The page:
BlackBerry disproves the "gotta reach 'em all" launch theory

By Nathaniel Mott , written on March 28, 2013

From The News Desk

Smartphones are becoming a global phenomenon. The iPhone 5 is available in 100 different countries on 240 different carriers. Samsung plans to support 155 countries and 327 carriers with the Galaxy S4. Six years after the original iPhone launched in just one country on one carrier, expanding to cover the earth is seen as a competitive advantage. But, despite this rapid shift,  approaching global expansion with a by-the-numbers mindset might not be as important as previously thought. 

BlackBerry announced this morning that it sold more than 1 million BlackBerry 10 devices (by which it likely means the keyboard-less BlackBerry Z10) since the product's announcement in January. The Z10 has been available for just 56 days, debuting first in the UK and then in Canada and finally last week in the US. As far as land-grabs go, BlackBerry has barely inched towards the global smartphone race.

Samsung takes a different, much wider-reaching approach. The company released its Samsung Galaxy S III in 28 countries across Europe and the Middle East shortly after the product was announced -- almost 10 times as many countries as BlackBerry and the Z10. Yet the Galaxy S III didn't cross the 1 million-devices-sold threshold until 50 days after its launch, beating BlackBerry's time by just six days. If the number of carriers and countries supported at launch really makes a difference, shouldn't Samsung have beaten BlackBerry much more handily?

Somewhere between the two lies Apple, which launched the iPhone 5 in just nine countries. More than 5 million devices were sold in just three days, meaning that Apple sold more of its flagship device in 36 hours than BlackBerry and Samsung combined sold in an entire quarter.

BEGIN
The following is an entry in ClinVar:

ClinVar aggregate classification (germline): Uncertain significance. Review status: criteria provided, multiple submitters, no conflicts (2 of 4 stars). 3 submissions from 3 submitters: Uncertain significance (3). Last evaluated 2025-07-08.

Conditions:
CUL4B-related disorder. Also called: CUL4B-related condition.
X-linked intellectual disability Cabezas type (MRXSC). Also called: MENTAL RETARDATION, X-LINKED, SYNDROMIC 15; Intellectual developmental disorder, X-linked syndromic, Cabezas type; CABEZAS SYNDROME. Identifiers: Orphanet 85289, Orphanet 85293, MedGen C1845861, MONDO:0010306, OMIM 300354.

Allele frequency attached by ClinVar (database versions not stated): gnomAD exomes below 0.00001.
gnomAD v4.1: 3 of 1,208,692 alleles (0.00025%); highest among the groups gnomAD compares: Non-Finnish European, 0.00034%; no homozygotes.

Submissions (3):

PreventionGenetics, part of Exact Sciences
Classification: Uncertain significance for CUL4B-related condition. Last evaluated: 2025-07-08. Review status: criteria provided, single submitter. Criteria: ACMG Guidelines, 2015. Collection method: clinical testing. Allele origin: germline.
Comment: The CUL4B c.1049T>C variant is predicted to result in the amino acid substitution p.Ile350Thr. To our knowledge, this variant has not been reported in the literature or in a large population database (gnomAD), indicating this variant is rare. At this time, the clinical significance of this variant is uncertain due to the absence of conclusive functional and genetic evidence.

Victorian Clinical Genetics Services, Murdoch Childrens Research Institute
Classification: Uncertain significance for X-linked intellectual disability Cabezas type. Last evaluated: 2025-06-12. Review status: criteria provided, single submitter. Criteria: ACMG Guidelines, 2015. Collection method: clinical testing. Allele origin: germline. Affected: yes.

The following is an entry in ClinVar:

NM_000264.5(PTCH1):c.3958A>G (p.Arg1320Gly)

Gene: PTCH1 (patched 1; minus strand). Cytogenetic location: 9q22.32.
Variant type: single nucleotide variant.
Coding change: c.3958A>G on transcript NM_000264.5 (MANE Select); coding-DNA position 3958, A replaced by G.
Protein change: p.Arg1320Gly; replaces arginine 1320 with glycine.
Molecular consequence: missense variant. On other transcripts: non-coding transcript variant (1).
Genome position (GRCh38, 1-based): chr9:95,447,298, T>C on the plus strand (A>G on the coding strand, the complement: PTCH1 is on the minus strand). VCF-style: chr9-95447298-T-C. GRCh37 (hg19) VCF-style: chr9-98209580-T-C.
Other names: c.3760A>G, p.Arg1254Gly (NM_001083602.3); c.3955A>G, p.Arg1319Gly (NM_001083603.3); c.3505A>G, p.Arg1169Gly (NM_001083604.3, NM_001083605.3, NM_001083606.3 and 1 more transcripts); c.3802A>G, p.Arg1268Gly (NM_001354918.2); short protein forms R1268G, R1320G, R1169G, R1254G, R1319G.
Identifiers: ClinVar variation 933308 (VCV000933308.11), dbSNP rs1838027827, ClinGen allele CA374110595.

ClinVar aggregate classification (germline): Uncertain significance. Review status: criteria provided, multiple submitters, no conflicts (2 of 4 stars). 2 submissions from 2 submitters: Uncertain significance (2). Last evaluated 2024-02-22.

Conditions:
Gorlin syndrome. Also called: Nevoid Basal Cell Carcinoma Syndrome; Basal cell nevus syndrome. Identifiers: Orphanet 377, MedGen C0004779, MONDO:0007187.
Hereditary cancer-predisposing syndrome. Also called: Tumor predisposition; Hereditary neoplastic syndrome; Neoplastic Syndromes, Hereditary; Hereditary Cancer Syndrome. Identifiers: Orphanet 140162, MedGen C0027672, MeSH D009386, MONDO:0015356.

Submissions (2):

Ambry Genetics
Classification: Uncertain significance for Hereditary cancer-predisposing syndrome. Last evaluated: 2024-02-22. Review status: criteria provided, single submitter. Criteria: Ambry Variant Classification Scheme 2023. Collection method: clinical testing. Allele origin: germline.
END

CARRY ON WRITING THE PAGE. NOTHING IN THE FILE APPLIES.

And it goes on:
Now, these are simply the sales each company amassed after a device's launch. Samsung sells more devices than Apple many times over, and both dwarf BlackBerry in the smartphone market. But opening impressions are important: They dictate how the press writes about a device, how analysts and investors view a company's efforts, and the company's bottom line.

A good launch isn't determined by the sheer number of countries playing host to the new device. If that were the case, Samsung's Galaxy S III launch would have outsold both the iPhone 5 and the BlackBerry Z10. Rather, a good launch depends on which countries a company decides to support. A lump of European and Middle Eastern countries barely registers against the US and China, for example. (Apple sold 2 million iPhone 5s three days after launching in China.)

So while Samsung's goals for the Galaxy S4 are even more impressive than those of the Galaxy S III, both the iPhone 5's and the BlackBerry Z10's launch show just how little the land-grab matters (again, in the beginning). With product launches, as with real estate, a simple principle makes all the difference:

Location, location, location.

[Image courtesy Official BlackBerry Images]